QIA | December 19, 2023

A walk down the Golden Brick road – VAT, Golden Brick and modern methods of construction

Golden Brick is a mechanism which allows a developer of a new build residential property to sell a partly-constructed building and for the sale to be treated as a zero-rated supply. This will be beneficial to both the developer (where there is input tax payable by them that they would be able to recover) and the buyer.

Registered providers (“RPs”) often use Golden Brick to purchase development sites for the construction of affordable housing. This includes housing associations who are generally unable to recover VAT. HMRC have produced helpful guidance concerning the VAT treatment of deposits in relation to such transactions, where timing is key.

Such a transaction will only be zero-rated where the construction of the dwelling has commenced and has “progressed” beyond Golden Brick.

What is “Golden Brick”?

For the so-called Golden Brick to exist, it is generally considered that the foundations of the property need to have been laid and something more, which in traditional terms is the first course of bricks. This means that the building needs to be under construction, and (as has been considered by the First-tier Tribunal (Tax Chamber)) until walls are under construction, the building itself is not yet under construction – despite the presence of foundations.

But how does this work where there are in fact no actual bricks used in the construction? For example, a multi-storey construction which is erected using steel beams and concrete, or glass walls instead of traditional brick walls. At what point can it be said that the building is under construction?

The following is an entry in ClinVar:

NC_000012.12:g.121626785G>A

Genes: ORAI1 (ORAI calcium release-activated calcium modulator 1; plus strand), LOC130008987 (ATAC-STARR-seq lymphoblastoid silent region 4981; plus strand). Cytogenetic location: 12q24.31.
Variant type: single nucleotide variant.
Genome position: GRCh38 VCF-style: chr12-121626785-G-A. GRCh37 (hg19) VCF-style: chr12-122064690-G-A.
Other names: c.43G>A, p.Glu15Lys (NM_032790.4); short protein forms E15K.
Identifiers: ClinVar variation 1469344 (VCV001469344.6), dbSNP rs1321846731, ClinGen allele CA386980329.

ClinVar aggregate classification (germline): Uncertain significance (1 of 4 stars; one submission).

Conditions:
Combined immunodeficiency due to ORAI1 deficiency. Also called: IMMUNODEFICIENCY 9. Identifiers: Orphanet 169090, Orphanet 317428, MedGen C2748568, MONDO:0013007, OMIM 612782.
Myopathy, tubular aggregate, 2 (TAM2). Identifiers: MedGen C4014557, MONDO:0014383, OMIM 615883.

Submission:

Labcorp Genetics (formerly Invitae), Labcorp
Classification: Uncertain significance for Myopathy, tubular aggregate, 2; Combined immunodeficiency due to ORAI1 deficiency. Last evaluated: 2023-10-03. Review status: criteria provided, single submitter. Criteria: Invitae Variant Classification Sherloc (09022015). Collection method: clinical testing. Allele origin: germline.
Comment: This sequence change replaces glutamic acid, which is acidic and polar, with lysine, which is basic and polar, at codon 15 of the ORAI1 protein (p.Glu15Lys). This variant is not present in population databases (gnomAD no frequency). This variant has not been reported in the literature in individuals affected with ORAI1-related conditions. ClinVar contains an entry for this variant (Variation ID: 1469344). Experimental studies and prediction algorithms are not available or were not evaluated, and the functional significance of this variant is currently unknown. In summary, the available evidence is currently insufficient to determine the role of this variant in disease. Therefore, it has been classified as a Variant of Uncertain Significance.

Modern methods of construction (“MMC”)

The position is even more unclear where modular construction is used with, for example, prefabricated buildings being assembled. In the case of MMC the various parts of a building can be produced off-site and assembled on-site over a day or so.

HMRC’s published guidance to-date, does not offer much assistance. It merely refers to construction “beyond foundation level”. From this it seems clear that as far as HMRC is concerned you must do more than prepare the foundations of the property or simply excavate the foundation trenches. However, HMRC are known to be looking at MMC with a view to considering how Golden Brick should operate in relation to them.

Until HMRC form (and share) any revised view (which is likely to take some time) you must look at the residential property that is under construction – what it is going to be made of and at what point is it right to say it is under construction?

Curiously, there is no binding authority setting out a requirement for the existence of a Golden Brick, having only been considered by the First-tier Tribunal and the VAT and Duties Tribunal going as far back as 1983. The earliest of those cases (which is the lead case on Golden Brick) concerned foundation trenches where concrete had not been poured. Here the Tribunal considered (probably rightly) that construction was not underway on the facts of that case. However, subsequent Tribunal cases rely on it as an example decision that bricks are required above foundation level for a dwelling to be in the course of construction – and that is not the case. In theory this creates sufficient headroom for HMRC to take a pragmatic view in relation to MMC and for that view not to upset existing case decisions. It also means that a brave developer might be prepared to take a commercial view on the point.

Hopefully HMRC will clarify their position soon to remove uncertainty from the market; one would like to think that the existing shortage of housing stock is a great incentive to do so.